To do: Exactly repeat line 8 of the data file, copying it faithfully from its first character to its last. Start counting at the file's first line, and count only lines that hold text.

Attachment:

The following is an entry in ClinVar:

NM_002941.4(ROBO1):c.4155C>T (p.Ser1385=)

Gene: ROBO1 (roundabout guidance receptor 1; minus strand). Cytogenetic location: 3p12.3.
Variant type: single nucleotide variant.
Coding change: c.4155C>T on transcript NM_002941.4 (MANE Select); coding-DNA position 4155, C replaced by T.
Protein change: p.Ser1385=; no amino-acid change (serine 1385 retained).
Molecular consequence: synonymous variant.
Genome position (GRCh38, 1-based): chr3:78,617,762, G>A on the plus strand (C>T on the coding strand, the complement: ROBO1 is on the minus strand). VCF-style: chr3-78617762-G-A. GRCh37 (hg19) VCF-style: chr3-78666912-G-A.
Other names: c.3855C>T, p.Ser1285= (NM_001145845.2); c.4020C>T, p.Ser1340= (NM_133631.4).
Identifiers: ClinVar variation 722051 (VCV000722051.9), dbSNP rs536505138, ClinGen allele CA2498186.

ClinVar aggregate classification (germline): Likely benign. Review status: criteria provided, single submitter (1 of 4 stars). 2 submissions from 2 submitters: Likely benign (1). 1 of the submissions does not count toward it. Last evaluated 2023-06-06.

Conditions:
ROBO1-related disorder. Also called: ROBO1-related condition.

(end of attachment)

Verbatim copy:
Genome position (GRCh38, 1-based): chr3:78,617,762, G>A on the plus strand (C>T on the coding strand, the complement: ROBO1 is on the minus strand). VCF-style: chr3-78617762-G-A. GRCh37 (hg19) VCF-style: chr3-78666912-G-A.